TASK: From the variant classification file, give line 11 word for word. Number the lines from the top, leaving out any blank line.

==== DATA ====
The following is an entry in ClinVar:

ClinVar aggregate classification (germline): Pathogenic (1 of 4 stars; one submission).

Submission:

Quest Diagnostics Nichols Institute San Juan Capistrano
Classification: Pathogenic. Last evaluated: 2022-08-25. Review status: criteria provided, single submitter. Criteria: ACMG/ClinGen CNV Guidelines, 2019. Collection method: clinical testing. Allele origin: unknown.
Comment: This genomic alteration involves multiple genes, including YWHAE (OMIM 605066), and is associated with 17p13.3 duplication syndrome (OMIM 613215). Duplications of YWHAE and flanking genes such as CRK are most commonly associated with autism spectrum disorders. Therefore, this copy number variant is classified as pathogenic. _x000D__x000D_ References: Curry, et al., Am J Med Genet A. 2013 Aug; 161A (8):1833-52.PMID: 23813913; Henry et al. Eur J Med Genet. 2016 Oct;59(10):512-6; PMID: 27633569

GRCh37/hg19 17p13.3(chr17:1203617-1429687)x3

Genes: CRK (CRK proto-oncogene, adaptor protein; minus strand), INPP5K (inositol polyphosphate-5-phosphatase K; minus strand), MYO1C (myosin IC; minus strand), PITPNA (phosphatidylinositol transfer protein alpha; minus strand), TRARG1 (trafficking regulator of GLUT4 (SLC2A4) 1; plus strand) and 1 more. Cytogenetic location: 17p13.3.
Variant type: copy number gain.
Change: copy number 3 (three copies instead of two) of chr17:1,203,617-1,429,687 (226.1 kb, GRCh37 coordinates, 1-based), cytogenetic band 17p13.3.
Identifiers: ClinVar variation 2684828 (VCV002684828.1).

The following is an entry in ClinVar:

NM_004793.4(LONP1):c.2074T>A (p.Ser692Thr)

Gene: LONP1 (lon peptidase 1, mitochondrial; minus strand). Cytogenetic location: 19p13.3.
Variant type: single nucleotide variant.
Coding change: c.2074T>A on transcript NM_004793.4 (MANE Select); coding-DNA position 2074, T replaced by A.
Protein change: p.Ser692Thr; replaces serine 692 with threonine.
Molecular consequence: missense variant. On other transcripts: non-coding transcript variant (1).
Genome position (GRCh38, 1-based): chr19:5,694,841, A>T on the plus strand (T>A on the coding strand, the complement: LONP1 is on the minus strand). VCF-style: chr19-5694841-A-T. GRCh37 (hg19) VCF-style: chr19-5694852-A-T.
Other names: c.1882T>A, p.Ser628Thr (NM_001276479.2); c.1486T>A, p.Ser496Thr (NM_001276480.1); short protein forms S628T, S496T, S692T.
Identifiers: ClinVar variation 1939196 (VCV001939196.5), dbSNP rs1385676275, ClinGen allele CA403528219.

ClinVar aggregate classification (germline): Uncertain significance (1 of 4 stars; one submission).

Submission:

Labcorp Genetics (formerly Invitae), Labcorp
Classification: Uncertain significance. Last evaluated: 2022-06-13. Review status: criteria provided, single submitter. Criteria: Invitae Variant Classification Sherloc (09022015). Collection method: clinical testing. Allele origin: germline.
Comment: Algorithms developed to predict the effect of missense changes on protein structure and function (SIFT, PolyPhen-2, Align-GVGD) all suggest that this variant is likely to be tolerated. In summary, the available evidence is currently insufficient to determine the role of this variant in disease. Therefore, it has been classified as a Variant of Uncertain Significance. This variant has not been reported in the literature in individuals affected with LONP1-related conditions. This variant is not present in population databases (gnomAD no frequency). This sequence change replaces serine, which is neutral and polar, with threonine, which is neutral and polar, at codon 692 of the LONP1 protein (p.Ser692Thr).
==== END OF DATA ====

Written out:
Identifiers: ClinVar variation 2684828 (VCV002684828.1).